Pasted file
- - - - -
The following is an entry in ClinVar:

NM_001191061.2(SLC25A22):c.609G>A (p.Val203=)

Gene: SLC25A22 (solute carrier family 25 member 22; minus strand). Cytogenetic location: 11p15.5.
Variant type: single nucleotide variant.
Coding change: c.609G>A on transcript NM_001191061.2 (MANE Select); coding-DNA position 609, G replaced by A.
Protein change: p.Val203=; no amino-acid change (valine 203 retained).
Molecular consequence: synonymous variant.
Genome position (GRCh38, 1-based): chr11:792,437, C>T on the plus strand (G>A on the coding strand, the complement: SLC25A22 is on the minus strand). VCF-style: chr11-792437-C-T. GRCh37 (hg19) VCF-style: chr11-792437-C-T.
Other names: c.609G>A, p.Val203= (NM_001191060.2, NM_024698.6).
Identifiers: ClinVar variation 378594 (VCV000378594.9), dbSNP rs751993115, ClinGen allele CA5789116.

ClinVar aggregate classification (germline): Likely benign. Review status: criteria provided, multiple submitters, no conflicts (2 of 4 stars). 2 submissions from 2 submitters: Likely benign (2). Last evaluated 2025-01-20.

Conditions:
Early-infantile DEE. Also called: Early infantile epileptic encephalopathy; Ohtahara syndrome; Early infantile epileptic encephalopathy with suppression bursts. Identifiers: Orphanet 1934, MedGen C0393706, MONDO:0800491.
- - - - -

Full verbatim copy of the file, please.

The following is an entry in ClinVar:

NM_001191061.2(SLC25A22):c.609G>A (p.Val203=)

Gene: SLC25A22 (solute carrier family 25 member 22; minus strand). Cytogenetic location: 11p15.5.
Variant type: single nucleotide variant.
Coding change: c.609G>A on transcript NM_001191061.2 (MANE Select); coding-DNA position 609, G replaced by A.
Protein change: p.Val203=; no amino-acid change (valine 203 retained).
Molecular consequence: synonymous variant.
Genome position (GRCh38, 1-based): chr11:792,437, C>T on the plus strand (G>A on the coding strand, the complement: SLC25A22 is on the minus strand). VCF-style: chr11-792437-C-T. GRCh37 (hg19) VCF-style: chr11-792437-C-T.
Other names: c.609G>A, p.Val203= (NM_001191060.2, NM_024698.6).
Identifiers: ClinVar variation 378594 (VCV000378594.9), dbSNP rs751993115, ClinGen allele CA5789116.

ClinVar aggregate classification (germline): Likely benign. Review status: criteria provided, multiple submitters, no conflicts (2 of 4 stars). 2 submissions from 2 submitters: Likely benign (2). Last evaluated 2025-01-20.

Conditions:
Early-infantile DEE. Also called: Early infantile epileptic encephalopathy; Ohtahara syndrome; Early infantile epileptic encephalopathy with suppression bursts. Identifiers: Orphanet 1934, MedGen C0393706, MONDO:0800491.